Rutgers coach C. Vivian Stringer returns with new outlook
By DOUG FEINBERG
PISCATAWAY, N.J. (AP) C. Vivian Stringer is back with a new outlook on life after stepping away at the end of last season because of exhaustion.
Rutgers' Hall of Fame women's basketball coach said doctors told her last February that she ought to rest. She listened, missing the end of the Scarlet Knights' season that finished with a loss to Buffalo in the opening round of the NCAA Tournament.
"I was tired and beat up. Not going to reveal what the issue was, but the doctor said, `Stop, you can't go anymore.' In a way I knew that I had done everything I could," Stringer said Wednesday. "I couldn't do any more. Glad that I was given an opportunity to take the break that I needed and relax and come back."
Stringer returned to campus in June, easing her way back, and the 71-year-old coach did some recruiting this summer. She enters her 49th season as a basketball coach, the first coach to lead three different programs to the Final Four - at Iowa, Cheyney State and Rutgers (2000 and 2007).
"It was strange because that's the first time that I ever have been away from the game. I had never missed a practice, the only time was when my husband passed and my mom passed," she said. "It had to be something really eventful or earth-shattering that I would disrupt anything as it relates to practice. I don't miss practice because that's the only thing I take very sacred."
Stringer hadn't been sleeping more than a few hours a night. She'd been drinking a lot of coffee and taking caffeine pills for years. It all caught up with her before she took her leave.
"They told me to rest and I did. I didn't watch any games," she said. "The only game I saw was for 30 minutes was when (Rutgers player Noga Peleg Pelc) got hurt in the NCAAs. It was rest and sleeping plenty."
It's easy to think Stringer could fall back into the same habits she's developed over a 48-year coaching career. But she said Wednesday she'd made changes. Stringer mentioned an assistant coach was at her house the other night and, as midnight approached, she told the assistant it was time to go because she needed to sleep. In the past, she would have stayed up all night discussing basketball.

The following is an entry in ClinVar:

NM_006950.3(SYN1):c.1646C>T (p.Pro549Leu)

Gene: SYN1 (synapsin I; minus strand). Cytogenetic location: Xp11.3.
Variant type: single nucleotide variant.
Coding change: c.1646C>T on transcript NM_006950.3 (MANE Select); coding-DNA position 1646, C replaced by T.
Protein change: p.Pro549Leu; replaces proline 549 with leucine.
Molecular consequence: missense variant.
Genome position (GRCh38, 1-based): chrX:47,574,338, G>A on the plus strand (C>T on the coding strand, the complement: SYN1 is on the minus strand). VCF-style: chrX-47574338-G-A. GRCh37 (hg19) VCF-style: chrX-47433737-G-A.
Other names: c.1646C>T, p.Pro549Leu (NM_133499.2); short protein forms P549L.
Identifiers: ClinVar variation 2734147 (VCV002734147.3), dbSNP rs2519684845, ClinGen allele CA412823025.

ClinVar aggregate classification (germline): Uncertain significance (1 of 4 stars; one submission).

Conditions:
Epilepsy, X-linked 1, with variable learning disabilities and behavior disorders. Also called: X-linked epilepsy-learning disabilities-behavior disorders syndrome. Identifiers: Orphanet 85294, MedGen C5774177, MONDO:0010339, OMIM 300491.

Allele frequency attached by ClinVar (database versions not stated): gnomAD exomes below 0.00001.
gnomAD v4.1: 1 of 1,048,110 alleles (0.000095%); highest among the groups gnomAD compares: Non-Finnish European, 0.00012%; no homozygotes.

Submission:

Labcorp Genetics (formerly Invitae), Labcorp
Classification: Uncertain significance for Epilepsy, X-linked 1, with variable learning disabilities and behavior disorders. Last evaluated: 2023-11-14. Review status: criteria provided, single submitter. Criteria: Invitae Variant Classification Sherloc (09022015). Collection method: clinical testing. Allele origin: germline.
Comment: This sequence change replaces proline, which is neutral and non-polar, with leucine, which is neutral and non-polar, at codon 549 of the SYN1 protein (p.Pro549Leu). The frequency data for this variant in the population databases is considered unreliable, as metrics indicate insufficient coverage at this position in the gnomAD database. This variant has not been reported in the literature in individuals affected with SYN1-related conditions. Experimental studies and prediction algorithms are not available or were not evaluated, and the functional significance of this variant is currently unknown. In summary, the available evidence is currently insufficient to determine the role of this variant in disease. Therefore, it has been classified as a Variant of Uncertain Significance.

"Here's the door, you got to go," she recalled, laughing. "I meant that. Because I'm going to take much more control of my life. I've never done that. Basketball has run the show. It continues to be an extremely important part of my life, but you can go so far. I'm going to make judgments myself and be reasonable. I'm going to delegate things more and do what I need to do."
Stringer drinks only decaffeinated coffee now and gave up caffeine pills.
Rutgers just opened up a beautiful new practice facility that gives the women's team its own court. That's allowed Stringer to change practice times from the morning to the afternoon.
Stringer, who earned her 1,000th career victory last season, dispelled any notions that she came back for just one more year.
"I wouldn't speculate anything like that. I think that as long as I'm happy and excited and this team really energizes me, I'm grateful to them and for them," she said. "This is great because we have this facility. It's the only thing I know. I can't imagine life without basketball. As long as I'm driven. I need to be smart. That's all I'm saying."
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Updated September 19, 2019